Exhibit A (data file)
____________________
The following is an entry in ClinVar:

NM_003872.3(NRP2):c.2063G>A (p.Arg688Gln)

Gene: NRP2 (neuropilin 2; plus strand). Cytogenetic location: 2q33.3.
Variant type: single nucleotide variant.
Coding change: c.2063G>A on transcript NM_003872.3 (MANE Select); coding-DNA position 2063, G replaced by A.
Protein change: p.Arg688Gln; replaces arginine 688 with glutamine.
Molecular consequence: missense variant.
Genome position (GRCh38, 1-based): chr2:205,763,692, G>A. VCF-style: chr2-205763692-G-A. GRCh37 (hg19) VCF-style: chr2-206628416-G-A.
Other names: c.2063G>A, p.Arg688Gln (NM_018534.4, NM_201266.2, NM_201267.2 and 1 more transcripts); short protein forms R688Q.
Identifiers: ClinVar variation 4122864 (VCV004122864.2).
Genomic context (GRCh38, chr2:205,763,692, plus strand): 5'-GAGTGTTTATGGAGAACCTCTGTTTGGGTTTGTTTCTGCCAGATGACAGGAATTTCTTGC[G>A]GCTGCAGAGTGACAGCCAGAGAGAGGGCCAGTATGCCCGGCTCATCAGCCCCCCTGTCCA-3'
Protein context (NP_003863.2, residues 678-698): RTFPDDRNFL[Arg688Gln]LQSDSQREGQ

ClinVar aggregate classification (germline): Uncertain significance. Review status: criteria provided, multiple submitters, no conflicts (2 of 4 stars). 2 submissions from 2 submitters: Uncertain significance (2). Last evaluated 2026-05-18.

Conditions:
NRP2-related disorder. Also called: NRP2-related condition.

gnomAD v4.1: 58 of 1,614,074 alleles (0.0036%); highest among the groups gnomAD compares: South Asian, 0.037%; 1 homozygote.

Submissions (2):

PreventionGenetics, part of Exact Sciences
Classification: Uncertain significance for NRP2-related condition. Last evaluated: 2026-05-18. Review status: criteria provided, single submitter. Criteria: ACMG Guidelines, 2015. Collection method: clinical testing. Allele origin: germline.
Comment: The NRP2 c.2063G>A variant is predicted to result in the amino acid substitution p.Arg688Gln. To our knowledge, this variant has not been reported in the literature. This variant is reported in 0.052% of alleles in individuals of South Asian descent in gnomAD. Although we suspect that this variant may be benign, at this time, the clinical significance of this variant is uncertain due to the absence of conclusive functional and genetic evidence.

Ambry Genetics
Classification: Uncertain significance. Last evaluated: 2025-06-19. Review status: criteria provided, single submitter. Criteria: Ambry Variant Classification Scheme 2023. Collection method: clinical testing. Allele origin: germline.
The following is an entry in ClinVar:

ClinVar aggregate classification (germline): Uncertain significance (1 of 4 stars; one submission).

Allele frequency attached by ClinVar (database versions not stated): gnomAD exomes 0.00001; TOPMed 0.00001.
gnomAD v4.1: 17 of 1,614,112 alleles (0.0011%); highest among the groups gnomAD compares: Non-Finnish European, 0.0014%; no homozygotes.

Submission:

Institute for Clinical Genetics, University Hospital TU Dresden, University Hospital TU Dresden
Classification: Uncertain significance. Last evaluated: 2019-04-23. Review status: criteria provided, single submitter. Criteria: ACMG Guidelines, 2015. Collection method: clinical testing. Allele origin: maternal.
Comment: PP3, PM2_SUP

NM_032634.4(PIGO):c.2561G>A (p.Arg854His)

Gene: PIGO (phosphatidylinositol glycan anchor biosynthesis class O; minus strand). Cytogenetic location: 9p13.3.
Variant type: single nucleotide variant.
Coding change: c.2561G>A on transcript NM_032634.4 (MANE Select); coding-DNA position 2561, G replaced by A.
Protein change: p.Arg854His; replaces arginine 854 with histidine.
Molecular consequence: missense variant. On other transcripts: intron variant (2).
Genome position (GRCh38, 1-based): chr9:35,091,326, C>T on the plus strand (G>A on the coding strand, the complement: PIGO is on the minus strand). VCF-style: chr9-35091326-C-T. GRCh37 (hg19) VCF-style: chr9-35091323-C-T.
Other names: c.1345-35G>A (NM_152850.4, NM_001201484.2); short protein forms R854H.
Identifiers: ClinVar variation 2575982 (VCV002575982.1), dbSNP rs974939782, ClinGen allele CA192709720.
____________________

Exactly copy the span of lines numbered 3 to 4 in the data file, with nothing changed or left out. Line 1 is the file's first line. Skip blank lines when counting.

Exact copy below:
Gene: NRP2 (neuropilin 2; plus strand). Cytogenetic location: 2q33.3.
Variant type: single nucleotide variant.